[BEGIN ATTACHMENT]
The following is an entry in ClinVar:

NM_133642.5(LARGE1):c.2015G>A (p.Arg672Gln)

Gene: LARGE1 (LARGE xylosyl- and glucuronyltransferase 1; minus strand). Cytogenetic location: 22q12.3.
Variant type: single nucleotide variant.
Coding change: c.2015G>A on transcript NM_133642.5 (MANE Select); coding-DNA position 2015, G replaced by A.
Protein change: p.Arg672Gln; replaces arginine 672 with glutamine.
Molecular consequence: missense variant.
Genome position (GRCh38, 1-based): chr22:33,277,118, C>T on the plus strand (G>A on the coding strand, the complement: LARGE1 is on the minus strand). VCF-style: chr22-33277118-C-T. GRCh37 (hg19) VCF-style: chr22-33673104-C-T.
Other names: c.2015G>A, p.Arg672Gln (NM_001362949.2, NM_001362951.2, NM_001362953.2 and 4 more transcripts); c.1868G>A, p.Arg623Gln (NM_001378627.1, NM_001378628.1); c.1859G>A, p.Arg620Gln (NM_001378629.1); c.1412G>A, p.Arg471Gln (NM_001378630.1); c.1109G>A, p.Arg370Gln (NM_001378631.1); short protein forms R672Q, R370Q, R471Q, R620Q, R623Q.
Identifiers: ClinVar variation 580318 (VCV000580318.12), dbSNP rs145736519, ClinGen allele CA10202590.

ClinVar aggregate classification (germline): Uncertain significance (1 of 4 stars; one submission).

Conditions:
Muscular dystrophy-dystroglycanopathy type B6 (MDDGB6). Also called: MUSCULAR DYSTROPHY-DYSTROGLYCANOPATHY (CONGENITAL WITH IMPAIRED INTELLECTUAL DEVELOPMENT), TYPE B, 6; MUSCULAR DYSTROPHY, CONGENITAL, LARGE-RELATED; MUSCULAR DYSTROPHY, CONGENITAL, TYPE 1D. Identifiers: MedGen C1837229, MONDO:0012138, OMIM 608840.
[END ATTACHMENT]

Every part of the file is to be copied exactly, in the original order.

The following is an entry in ClinVar:

NM_133642.5(LARGE1):c.2015G>A (p.Arg672Gln)

Gene: LARGE1 (LARGE xylosyl- and glucuronyltransferase 1; minus strand). Cytogenetic location: 22q12.3.
Variant type: single nucleotide variant.
Coding change: c.2015G>A on transcript NM_133642.5 (MANE Select); coding-DNA position 2015, G replaced by A.
Protein change: p.Arg672Gln; replaces arginine 672 with glutamine.
Molecular consequence: missense variant.
Genome position (GRCh38, 1-based): chr22:33,277,118, C>T on the plus strand (G>A on the coding strand, the complement: LARGE1 is on the minus strand). VCF-style: chr22-33277118-C-T. GRCh37 (hg19) VCF-style: chr22-33673104-C-T.
Other names: c.2015G>A, p.Arg672Gln (NM_001362949.2, NM_001362951.2, NM_001362953.2 and 4 more transcripts); c.1868G>A, p.Arg623Gln (NM_001378627.1, NM_001378628.1); c.1859G>A, p.Arg620Gln (NM_001378629.1); c.1412G>A, p.Arg471Gln (NM_001378630.1); c.1109G>A, p.Arg370Gln (NM_001378631.1); short protein forms R672Q, R370Q, R471Q, R620Q, R623Q.
Identifiers: ClinVar variation 580318 (VCV000580318.12), dbSNP rs145736519, ClinGen allele CA10202590.

ClinVar aggregate classification (germline): Uncertain significance (1 of 4 stars; one submission).

Conditions:
Muscular dystrophy-dystroglycanopathy type B6 (MDDGB6). Also called: MUSCULAR DYSTROPHY-DYSTROGLYCANOPATHY (CONGENITAL WITH IMPAIRED INTELLECTUAL DEVELOPMENT), TYPE B, 6; MUSCULAR DYSTROPHY, CONGENITAL, LARGE-RELATED; MUSCULAR DYSTROPHY, CONGENITAL, TYPE 1D. Identifiers: MedGen C1837229, MONDO:0012138, OMIM 608840.